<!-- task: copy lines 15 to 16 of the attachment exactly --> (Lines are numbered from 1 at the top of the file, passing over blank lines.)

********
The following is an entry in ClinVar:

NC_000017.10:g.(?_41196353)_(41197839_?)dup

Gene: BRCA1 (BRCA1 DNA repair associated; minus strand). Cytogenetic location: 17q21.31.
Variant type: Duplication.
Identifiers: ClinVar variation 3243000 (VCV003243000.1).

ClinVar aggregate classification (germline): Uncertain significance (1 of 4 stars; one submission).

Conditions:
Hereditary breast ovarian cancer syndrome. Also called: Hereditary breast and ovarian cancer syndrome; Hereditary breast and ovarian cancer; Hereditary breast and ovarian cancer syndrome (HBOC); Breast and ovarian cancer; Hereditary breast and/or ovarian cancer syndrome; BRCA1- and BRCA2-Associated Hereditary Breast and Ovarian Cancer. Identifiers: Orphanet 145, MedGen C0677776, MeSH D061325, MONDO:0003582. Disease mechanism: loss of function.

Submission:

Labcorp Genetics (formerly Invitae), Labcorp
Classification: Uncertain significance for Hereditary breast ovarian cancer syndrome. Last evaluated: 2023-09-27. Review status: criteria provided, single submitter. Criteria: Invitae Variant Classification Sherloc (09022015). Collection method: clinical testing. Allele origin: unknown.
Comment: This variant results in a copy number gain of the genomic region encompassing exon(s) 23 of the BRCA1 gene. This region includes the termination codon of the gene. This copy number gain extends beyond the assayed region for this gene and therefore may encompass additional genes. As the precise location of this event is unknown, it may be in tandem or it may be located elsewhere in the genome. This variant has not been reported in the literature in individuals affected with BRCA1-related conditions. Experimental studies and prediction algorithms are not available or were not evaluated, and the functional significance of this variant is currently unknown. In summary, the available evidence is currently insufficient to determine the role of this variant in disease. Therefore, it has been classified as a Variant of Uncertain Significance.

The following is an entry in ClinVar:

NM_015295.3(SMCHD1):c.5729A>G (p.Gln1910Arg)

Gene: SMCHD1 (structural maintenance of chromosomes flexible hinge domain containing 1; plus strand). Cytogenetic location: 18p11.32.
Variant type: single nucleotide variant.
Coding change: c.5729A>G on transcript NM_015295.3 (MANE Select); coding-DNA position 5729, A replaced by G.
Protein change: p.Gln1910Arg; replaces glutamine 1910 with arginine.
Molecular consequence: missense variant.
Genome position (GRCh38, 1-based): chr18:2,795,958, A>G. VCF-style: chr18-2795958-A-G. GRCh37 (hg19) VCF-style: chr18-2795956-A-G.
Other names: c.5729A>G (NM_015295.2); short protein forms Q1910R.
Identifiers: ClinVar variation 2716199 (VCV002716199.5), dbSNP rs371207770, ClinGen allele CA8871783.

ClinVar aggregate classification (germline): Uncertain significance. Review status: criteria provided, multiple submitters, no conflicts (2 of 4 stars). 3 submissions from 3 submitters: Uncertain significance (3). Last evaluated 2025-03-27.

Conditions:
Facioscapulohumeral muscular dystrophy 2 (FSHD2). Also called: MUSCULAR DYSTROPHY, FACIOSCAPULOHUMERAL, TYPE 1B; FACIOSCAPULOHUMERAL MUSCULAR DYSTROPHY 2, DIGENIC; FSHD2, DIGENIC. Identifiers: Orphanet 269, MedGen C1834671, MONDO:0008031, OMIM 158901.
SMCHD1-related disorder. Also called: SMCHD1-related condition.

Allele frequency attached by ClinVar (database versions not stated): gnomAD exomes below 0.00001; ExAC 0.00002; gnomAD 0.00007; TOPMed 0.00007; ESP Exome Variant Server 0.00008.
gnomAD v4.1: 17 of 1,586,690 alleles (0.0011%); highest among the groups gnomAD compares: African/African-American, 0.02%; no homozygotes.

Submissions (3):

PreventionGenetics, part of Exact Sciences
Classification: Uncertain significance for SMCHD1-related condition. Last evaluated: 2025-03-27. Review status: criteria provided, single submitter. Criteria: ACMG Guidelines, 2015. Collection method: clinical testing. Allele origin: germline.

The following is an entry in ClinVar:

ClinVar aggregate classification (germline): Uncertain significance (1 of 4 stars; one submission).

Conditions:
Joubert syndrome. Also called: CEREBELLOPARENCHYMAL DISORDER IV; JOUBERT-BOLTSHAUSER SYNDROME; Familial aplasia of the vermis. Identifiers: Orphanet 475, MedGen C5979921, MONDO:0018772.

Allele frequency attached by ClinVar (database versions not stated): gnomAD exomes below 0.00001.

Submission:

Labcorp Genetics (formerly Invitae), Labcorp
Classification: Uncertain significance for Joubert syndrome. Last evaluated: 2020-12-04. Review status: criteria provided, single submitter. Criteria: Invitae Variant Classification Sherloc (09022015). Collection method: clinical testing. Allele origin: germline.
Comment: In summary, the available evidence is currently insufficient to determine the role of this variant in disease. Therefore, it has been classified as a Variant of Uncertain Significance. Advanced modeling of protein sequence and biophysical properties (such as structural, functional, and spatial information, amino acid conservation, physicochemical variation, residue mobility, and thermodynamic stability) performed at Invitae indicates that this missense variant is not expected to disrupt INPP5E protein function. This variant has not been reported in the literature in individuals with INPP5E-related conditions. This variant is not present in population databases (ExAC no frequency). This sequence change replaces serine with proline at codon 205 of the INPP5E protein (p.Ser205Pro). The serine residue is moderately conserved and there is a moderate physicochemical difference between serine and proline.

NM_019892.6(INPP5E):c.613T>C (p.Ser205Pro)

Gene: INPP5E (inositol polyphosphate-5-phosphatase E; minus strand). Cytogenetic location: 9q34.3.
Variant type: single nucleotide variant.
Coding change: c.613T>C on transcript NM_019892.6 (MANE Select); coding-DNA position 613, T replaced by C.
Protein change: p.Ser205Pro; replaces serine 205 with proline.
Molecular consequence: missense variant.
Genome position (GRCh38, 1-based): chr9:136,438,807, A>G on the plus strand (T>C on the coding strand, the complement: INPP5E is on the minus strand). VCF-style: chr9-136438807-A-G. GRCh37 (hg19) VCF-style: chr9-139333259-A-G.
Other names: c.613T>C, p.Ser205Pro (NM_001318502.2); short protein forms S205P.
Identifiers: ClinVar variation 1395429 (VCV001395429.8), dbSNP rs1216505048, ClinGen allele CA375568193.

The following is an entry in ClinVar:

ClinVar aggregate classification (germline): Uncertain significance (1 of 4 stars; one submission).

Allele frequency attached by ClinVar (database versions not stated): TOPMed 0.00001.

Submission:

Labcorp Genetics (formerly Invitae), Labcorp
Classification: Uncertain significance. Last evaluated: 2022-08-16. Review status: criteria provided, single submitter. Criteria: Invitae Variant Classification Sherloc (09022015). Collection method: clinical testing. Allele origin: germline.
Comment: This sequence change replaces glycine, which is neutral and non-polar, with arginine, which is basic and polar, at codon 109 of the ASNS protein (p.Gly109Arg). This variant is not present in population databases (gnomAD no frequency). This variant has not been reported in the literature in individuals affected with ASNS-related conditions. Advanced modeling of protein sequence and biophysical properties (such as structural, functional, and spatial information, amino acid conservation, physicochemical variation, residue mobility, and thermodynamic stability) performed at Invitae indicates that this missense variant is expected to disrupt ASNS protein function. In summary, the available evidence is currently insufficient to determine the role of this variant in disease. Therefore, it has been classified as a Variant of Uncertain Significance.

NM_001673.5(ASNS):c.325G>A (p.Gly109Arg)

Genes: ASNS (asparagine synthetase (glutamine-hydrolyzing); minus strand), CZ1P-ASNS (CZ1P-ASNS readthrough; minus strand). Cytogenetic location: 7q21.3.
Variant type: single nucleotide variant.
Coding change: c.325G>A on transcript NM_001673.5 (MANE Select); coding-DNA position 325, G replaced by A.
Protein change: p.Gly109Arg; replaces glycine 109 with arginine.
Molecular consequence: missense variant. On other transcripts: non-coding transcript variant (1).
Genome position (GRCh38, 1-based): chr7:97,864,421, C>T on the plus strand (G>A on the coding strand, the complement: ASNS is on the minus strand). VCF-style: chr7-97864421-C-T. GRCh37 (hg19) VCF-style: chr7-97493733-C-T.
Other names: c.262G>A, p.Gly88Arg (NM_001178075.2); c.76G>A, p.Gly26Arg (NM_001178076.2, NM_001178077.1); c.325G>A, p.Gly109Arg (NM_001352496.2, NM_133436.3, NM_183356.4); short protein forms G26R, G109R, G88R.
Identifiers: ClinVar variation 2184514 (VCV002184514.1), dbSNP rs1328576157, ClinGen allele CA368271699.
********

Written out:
Gene: SMCHD1 (structural maintenance of chromosomes flexible hinge domain containing 1; plus strand). Cytogenetic location: 18p11.32.
Variant type: single nucleotide variant.